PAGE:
Barring disaster, it is effectively a two-year, $85 million contract since the only way he uses that option is if he’s hurt or terrible.
As the market for Bauer wound down, it was clear that two teams were left: the Dodgers and the Mets. For literally minutes, it seemed like the Mets were the choice, as Bob Nightengale reported as much. However, Boob did Boob things and Mark Feinsand quickly rebutted that report.
So at least there was that sideshow for our entertainment.
In the end, it seems both sides got what they want. Bauer is now the highest-paid player in baseball and the Dodgers get a front-of-the-rotation starter on a short-term deal.
Alright, since everybody must have a take, let’s get this out of the way first. Bauer’s off-the-field mess has been covered here before, and needless to say, I’m not the biggest fan of the guy and am already dreading the discourse that’s now sure to be a constant overdramatic mess. Aside from the fact that he acts like a 15-year-old who just discovered 4chan for the first time in general, in the end I just wish that going forward people stop the act where they pretend there’s no valid reason to dislike the dude or where they go around feigning confusion towards those who don’t care for him. It would save everybody so much time. If all you care about is baseball, then that’s your prerogative, but it’s also reasonable that people think he sucks.
While much of the focus has been on Bauer off the field, I also had concerns on the field of investing in him long-term. After all, he has a career 3.90 ERA, 3.85 FIP, and 4.33 DRA, with just two seasons below a 4.18 ERA and one of those being a shortened Cy Young Award campaign in 2020 where he faced a uniquely weak slate of opponents. There’s also the thing where he effectively called his own 2020 season out as pine-tar induced, providing his own evidence in retrospect. So all that would add up to him being a big risk to sink something like five years and $200 million into.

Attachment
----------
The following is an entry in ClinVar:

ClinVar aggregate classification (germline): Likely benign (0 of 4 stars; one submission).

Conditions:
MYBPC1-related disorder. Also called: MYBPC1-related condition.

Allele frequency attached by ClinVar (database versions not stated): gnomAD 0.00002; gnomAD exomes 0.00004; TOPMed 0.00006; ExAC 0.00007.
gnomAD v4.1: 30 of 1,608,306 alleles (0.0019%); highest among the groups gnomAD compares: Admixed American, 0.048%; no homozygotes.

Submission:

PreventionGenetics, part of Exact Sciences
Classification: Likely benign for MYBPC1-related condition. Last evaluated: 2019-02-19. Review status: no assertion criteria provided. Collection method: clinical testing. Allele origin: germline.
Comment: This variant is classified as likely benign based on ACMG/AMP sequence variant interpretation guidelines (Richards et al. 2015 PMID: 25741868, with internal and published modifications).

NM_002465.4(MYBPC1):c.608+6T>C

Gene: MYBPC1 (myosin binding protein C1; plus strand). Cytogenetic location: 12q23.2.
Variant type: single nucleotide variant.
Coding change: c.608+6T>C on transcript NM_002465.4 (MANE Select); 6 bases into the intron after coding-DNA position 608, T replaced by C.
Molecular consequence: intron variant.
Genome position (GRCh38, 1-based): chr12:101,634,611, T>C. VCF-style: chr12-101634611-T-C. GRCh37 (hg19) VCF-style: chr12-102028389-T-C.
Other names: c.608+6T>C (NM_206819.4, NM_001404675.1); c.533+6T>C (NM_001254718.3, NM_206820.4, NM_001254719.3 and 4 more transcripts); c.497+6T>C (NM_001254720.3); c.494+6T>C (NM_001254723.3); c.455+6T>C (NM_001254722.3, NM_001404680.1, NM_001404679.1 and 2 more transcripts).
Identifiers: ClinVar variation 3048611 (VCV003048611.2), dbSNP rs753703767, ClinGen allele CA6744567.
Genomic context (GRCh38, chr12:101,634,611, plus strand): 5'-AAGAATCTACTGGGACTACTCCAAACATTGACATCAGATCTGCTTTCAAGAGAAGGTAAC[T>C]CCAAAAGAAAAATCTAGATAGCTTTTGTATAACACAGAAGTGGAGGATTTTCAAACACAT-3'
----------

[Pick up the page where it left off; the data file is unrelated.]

That said, two out of his last three seasons have been elite. He finished sixth in Cy Young Award voting in 2018 with a 2.21 ERA, 2.41 FIP, and 2.48 DRA in 2018 over 175.1 innings, and then obviously won in 2020 with a 1.73 ERA, 2.88 FIP, and 2.89 DRA over 73 innings. He also projects well in 2021, coming it at 3.60 ERA on ZiPS (6th in the MLB) and 3.62 ERA on The Bat (also 6th), though perhaps the biggest endorsement is that this front office seems to buy the breakout. Sure, he’s probably not going to be Bob Gibson reincarnated all of a sudden, but his arm has always been healthy and his last three years of a 3.18 ERA, 3.38 FIP, 11.2 K/9, and 3.0 BB/9 seems like a fair assessment of what expectations should look like going forward.
Additionally, Bauer clearly wanted to play for the Dodgers, is from the area, and is a match with their organizational philosophy, with Driveline Baseball alums already in the org. Another concern that has been frequently brought up were potential clubhouse issues, but the Dodgers already have a remarkably strong one in place. Bauer has had a few rocky relationships with players in the past, but generally it never seemed like he was a cancerous type of personality in the eyes of most of his peers, and most importantly I assume there was communication that took place between the front office and the leaders in the clubhouse to assure that they could handle any potential issues or that at least the move was worth the risk.
The signing does put the Dodgers on the brink of the harshest luxury tax penalties, but it’s what a team with their financial power should be doing. Other than the money, it’s not ideal to move back in the draft and lose international bonus pool money, but it’s honestly not a huge hinderance either.
While there’s understandable worry about how this impacts elite talents already on the Dodgers in terms of extensions, the fact that Bauer’s deal is for just three years limits the potential of any issues on this front as well. They have a ton of money coming off the books starting next season, so this shouldn’t impact any potential extensions for Corey Seager, Cody Bellinger, Walker Buehler, or even Clayton Kershaw.
Overall, there are always concerns with any big money signings due to the unknowns, just perhaps odder ones in Bauer’s case. Maybe he does or says something especially shitty off the field, maybe he causes a clubhouse issue, or maybe he just doesn’t perform that well. All possible, but the most likely outcome is that he’s at least a playoff quality rotation member, if not an outright ace, and most of the risk is mitigated by the length of the deal, assuming the Dodgers don’t suddenly decide to backtrack and get desperate to immediately get under the tax.
Personally, I would’ve preferred an even shorter deal, like a year less in all regards and he could take it or leave it. But as is it’s a deal for elite-level upside that avoids the pitfalls of having to pay for a player’s decline years, so it’s not hard to understand how this makes a lot of sense from Andrew Friedman‘s point of view.